Emails show Trump pressured top DOJ officials to overturn election
WASHINGTON (CN) — Even after former Attorney General William Barr announced publicly that no fraud occurred in the 2020 election, a newly made public trove of emails from the tail end of the Trump administration shows that the former president actively pressured top Justice Department officials to back up his claims that he was robbed of a second term.
The emails were released Tuesday by the House Oversight Committee and paint a vivid picture of how Trump needled Barr’s successor, the acting Attorney General Jeffrey Rosen, to investigate the election for voter fraud.
Indeed, Trump’s emails started flowing just an hour before Trump abruptly announced Barr’s resignation via Twitter.
Spanning over 200 pages, the documents from the Justice Department are broken up into four categories covering a period from mid December to early January. They center on voter fraud allegations in Michigan, potential nullification of the election by the U.S. Supreme Court, email correspondence from former assistant Attorney General Jeffrey Clark and DOJ officials; and emails from Trump’s then-White House chief of staff, Mark Meadows.
The “apparent goal” laid bare in the emails, House Oversight Committee Chairwoman Carolyn Maloney said in a statement early Tuesday, was for Trump to retain power despite his clear defeat by now-President Joe Biden.
“These documents show that President Trump tried to corrupt our nation’s chief law enforcement agency in a brazen attempt to overturn an election that he lost,” the New York Democrat said. “Those who aided or witnessed President Trump’s unlawful actions must answer the Committee’s questions about this attempted subversion of democracy.”
Trump publicly conceded he lost the November election on Jan. 7 in a video on Twitter, though he never called Biden by name, saying that a “new administration will be inaugurated” and that he would focus on a “smooth” and “orderly” transition of power.
His statement came one day after thousands of rioters repeating Trump’s claim that the election was stolen stormed the U.S. Capitol, wreaked havoc and spilled blood while they brutalized more than 100 police officers and destroyed federal property. The insurrection at the Capitol ultimately culminated in the deaths of at least five people and led to Trump’s second impeachment, this time for incitement of insurrection. He was impeached the first time for abuse of power and obstruction of Congress.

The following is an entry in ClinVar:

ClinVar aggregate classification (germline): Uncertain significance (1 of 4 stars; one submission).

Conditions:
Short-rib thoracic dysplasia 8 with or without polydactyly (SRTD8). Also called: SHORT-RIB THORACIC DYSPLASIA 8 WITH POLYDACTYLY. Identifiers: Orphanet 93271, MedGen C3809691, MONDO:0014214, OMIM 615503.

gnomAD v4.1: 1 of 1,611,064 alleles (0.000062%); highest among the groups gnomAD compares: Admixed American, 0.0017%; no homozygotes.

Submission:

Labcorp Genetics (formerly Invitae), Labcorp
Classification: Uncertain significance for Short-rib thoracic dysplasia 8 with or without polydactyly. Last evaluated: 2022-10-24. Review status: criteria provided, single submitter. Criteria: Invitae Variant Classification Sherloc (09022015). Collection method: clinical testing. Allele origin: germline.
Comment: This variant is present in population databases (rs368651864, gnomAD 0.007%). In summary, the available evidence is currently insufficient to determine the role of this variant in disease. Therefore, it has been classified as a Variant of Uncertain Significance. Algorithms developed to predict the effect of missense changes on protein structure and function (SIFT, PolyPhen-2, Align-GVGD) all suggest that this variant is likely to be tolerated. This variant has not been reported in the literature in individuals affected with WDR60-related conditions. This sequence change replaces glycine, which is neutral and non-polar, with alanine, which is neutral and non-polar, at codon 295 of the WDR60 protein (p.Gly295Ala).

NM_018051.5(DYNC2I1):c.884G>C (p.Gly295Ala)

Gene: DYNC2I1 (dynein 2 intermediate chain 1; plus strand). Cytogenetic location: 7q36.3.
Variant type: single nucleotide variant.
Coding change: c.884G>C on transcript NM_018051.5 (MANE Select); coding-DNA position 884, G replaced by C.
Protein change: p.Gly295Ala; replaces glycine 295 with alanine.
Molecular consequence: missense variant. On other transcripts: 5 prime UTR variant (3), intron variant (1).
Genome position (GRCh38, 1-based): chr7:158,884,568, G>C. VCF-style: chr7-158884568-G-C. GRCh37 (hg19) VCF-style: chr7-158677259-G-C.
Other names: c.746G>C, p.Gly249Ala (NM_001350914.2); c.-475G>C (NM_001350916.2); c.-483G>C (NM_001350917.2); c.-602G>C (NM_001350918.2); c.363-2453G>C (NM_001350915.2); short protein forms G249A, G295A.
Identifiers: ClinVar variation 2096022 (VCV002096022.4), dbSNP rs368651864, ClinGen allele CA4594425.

Before the insurrection, however, White House deputy assistant Molly Michael emailed Rosen and Richard Donoghue, then-deputy acting attorney general, between December 14 and December 29 to urge, at Trump’s behest, a review of so-called “anomalies” in voting machines in Michigan.
And from late December into early January, the emails kept coming, cascading into new requests from Donoghue to officials at the U.S. Attorney’s Office for the Western District of Pennsylvania — as well as to Steven Engel, the U.S. assistant attorney general for the Office of Legal Counsel — to explore the alleged fraud in advance of a meeting with Trump at the White House.
In one email dated Dec. 29, private attorney Kurt Olsen thanked John Moran, a task force staff attorney at the Justice Department, for calling him “on behalf of AG Rosen” and attached a proposed draft of a lawsuit he could bring to challenge the election outcome. It was modeled after a Texas Supreme Court lawsuit that had failed. Notably, the draft hinged on the administration’s failed argument that on state officials abused pandemic restrictions to allow for election fraud.